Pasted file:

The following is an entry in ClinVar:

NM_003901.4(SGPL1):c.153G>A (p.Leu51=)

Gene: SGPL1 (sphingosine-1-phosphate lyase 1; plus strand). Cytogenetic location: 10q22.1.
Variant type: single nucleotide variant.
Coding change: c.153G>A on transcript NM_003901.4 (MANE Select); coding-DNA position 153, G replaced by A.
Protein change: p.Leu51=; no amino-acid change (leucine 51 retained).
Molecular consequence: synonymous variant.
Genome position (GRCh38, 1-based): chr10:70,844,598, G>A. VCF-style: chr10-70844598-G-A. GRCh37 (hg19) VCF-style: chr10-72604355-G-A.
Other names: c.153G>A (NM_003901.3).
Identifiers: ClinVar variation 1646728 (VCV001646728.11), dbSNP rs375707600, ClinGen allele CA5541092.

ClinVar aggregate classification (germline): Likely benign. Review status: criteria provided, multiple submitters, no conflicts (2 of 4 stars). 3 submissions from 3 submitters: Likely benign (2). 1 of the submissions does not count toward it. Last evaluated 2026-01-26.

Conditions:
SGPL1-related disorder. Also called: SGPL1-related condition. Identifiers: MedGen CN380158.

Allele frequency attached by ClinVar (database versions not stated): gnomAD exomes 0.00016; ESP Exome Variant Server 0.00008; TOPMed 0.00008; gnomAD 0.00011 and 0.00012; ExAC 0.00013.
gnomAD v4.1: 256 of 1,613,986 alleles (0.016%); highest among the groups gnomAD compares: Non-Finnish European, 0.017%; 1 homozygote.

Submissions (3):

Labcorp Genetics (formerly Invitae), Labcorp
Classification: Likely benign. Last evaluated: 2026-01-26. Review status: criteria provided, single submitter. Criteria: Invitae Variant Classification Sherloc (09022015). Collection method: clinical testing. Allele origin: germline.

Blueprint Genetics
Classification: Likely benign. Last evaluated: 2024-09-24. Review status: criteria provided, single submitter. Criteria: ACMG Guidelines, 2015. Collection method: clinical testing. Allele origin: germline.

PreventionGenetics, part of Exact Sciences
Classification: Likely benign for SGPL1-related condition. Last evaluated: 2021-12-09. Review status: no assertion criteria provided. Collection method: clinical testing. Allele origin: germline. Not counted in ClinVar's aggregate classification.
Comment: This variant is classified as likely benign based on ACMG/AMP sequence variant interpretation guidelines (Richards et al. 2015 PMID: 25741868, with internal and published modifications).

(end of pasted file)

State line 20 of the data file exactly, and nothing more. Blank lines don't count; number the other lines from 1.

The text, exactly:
Classification: Likely benign. Last evaluated: 2024-09-24. Review status: criteria provided, single submitter. Criteria: ACMG Guidelines, 2015. Collection method: clinical testing. Allele origin: germline.